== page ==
It’s the million-dollar question: what do priests do all day? It’s a hard question to answer, because firstly priests vary, but also ministry situations differ. To give a definitive answer, you’d have to survey every priest in Ireland and feed the results into some massive computer to get an average for the whole country. (It would make an interesting read though.)
There was a time when priests were engaged in a wide variety of ministries, though this is less the case now. In the past, some taught in schools and colleges, or were involved in administrative roles. Now, most priests work from a parish base and have some kind of pastoral ministry. There are some constants in every priest’s life: grief and loss, birth and joy, friendship and commitment (which translates loosely to baptisms, marriages and funerals).
And what do these entail? Funerals take up much of priests’ time and attention. When news comes of a death, a priest will call to the bereaved family if he can. Arrangements are made and prayers said, often with the help of the parish funeral team; they plan the Funeral Mass, readings, singing etc. As well as that, the priest prepares his homily and selects prayers for the liturgy. Then there’s the Mass itself and the burial or cremation to attend. The priest attends the social occasion afterwards more as a carer than a socialiser, continuing to support grieving people. Then follow-up visits are made, with anniversaries marked and bereaved people supported.
If priests just ‘did funerals’, their lives would be simple. But they do more: marriages and baptisms are part of every parish package too, sometimes on the same day as funerals. As well, the priest has daily Mass most days, and we give time to personal prayer, as well as praying the Divine Office.
Sunday Mass always involves a homily: some spend hours preparing for those five minutes. Bigger feasts like Christmas and Holy Week take even more preparation. And then there are schools to be attended to. First Communion and Confirmation events are scheduled and arranged, as well as occasional visits to the other classes too.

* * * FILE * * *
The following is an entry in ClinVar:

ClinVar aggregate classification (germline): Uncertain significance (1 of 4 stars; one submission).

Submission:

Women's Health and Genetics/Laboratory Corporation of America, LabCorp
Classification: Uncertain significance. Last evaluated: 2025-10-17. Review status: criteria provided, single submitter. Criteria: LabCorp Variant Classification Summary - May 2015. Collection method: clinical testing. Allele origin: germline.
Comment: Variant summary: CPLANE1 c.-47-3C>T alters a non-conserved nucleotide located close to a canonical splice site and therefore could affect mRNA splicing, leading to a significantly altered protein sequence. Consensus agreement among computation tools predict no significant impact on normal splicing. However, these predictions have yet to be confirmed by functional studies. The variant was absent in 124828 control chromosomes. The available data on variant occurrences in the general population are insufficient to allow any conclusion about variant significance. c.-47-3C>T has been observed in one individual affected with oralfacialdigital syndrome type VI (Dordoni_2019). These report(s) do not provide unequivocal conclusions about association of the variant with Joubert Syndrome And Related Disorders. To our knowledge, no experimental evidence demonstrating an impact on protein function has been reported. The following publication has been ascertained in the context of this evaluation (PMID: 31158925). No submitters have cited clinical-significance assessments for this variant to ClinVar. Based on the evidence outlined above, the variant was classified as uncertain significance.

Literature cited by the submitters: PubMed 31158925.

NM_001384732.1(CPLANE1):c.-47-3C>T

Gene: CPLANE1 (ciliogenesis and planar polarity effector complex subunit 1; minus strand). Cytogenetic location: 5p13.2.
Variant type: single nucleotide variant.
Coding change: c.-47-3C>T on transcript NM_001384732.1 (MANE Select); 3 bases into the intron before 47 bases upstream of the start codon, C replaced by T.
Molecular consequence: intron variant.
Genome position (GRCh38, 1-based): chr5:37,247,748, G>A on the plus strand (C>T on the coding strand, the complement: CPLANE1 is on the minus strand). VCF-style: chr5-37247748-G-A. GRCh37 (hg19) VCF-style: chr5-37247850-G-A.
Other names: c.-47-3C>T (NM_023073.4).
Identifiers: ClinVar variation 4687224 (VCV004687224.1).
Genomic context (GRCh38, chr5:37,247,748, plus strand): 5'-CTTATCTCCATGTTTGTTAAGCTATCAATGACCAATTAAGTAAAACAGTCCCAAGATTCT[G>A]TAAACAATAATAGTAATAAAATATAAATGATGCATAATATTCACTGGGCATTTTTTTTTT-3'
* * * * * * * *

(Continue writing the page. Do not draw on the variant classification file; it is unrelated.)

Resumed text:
Other pastoral involvements include home and hospital visitation, attending nursing homes and keeping in contact with parishioners in trouble or in jail.
Apart from all these opportunities for ministry, the priest also has to look after his own needs, taking a day off each week – at least one, and ideally a day and a night away from the parish. And priests need to keep up-to-date as every professional does, by reading, attending courses and conferences.
So what do priests do all day? They do pastoral priestly work, which takes very many forms. No two days are the same, and most days bring surprises as well as challenges. People are a joy, but they can be a pain too.
Ask your own priest what he did yesterday – you may be surprised at the variety presented each day of his life!
Saturday 17 March
Remember the real Patrick: an uneducated sinner — or so he wrote about himself. By the gift of God he succeeded, according to the Confession he wrote.
Patrick was first brought to Ireland as a slave, aged 16. In exile here, he discovered God’s deep love for him and found Faith.
After his escape, Patrick had a vision. He heard “the voice of the Irish”, imploring him to return. He did, as a missionary.
Patrick was not an instant success, having to cope with jealousy and in-fighting. But because his faith was as firm as a rock, he survived every obstacle.
He inspires us to do the same.
Busy but I just wouldn’t change
What do I do all day? Monday is my writing day— for the newsletter, parish correspondence etc. If the administration isn’t all completed one Monday, it waits till the next. Administration can overwhelm.
I am off on Tuesdays, then Wednesday to Friday are pastoral days: Wednesday for visitation; Thursday for school work and Friday for hospitas. On Saturday afternoon I meet couples preparing for marriage, or I have baptisms. Sunday is for Mass and for rest. Each weekday includes a half hour’s prayer, a half hour’s walk and about eight hours’ work in many guises. But I wouldn’t want it any other way!